The Kruger National Park uploaded a video of an elephant calf joining its mother in a charge towards safari tourists.
The calf tried hard to keep up with its mother, until it finally managed to get in front to give the car a final warning lunge.
“It was a very memorable encounter. Our guide thought that there could be a problem as soon as we came upon the group and told us that we may have to reverse quickly to leave them alone. How right he was,” one of the tourists told the Kruger National Park.
While this video is cure, it is important to remember that elephants can be dangerous.
Normally elephants will only charge if they feel threatened, and if their attempts at intimidating the threat fail.
“It is imperative to keep in mind that Elephant are extremely intelligent, and each individual has a distinct character. Although there will be exceptions to the rules, the common signs of a mock charge are bush-bashing, dust-throwing, trumpeting and other vocalizations, open ears and an intimidating presence, can be considered a mock-display.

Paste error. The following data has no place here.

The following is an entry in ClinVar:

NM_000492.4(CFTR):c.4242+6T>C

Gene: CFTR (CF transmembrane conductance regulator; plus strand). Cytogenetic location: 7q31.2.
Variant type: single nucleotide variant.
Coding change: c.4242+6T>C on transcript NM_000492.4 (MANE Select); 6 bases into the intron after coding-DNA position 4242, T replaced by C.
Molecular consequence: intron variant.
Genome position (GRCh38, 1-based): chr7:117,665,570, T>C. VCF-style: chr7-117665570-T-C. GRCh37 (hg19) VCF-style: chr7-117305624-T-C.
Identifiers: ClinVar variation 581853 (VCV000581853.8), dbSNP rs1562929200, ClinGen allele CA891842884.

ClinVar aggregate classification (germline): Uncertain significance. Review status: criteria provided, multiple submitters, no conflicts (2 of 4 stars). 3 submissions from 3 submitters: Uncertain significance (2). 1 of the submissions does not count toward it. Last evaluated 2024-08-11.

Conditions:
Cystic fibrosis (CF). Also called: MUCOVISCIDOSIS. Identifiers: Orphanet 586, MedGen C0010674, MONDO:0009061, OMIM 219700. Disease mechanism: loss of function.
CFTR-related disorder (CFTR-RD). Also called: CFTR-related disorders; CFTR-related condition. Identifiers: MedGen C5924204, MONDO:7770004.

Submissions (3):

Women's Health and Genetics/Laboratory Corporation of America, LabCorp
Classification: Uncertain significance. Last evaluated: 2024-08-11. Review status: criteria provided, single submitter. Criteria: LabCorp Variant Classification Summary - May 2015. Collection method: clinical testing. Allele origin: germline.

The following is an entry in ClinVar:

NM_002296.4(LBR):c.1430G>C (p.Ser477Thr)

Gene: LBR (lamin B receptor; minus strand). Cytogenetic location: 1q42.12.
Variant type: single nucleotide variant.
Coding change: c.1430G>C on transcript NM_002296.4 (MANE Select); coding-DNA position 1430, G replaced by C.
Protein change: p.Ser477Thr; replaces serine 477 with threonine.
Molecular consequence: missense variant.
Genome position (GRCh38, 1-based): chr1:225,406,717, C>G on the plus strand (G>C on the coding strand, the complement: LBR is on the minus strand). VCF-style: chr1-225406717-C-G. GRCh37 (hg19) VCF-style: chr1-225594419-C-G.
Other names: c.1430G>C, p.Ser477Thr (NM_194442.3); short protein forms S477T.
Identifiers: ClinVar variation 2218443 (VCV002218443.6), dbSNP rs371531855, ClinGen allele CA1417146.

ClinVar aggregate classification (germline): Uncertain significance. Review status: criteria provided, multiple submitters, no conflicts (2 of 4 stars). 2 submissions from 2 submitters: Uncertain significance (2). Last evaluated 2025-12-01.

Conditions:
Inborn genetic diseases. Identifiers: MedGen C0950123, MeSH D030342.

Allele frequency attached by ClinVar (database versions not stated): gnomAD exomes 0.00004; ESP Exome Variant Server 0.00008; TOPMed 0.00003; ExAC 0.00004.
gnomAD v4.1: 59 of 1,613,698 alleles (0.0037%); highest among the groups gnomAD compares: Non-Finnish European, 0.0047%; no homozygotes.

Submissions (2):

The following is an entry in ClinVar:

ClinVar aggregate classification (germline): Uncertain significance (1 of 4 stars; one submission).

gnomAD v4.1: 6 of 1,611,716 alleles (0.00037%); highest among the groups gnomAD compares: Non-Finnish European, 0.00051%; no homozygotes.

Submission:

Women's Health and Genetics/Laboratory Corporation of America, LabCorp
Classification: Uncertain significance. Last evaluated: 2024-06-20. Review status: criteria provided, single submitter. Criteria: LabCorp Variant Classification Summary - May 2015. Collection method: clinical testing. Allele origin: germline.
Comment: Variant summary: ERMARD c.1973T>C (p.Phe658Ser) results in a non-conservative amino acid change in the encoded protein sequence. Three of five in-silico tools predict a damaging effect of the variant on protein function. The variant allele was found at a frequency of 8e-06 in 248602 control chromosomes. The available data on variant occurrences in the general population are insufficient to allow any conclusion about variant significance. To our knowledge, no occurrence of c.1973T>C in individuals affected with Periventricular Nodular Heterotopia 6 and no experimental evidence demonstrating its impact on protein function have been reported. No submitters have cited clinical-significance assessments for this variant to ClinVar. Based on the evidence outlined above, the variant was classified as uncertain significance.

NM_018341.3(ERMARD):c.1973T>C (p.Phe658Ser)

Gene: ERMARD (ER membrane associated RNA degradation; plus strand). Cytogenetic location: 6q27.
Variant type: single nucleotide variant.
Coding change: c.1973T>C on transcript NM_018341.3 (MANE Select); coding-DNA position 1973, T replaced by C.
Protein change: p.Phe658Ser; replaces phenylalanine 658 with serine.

“Aggressive or startled elephants usually make sudden headshakes and flap their large ears against their head. Serious charges usually occur after all attempts to intimidate have failed, and the Elephant feels threatened. The ears are pinned back and head and trunk are lowered. Ultimately, the key lies in the intelligence of the animal and how they will react to the ‘target’ and unfamiliar actions, and a conscious decision is made,” the Kruger National Park said.
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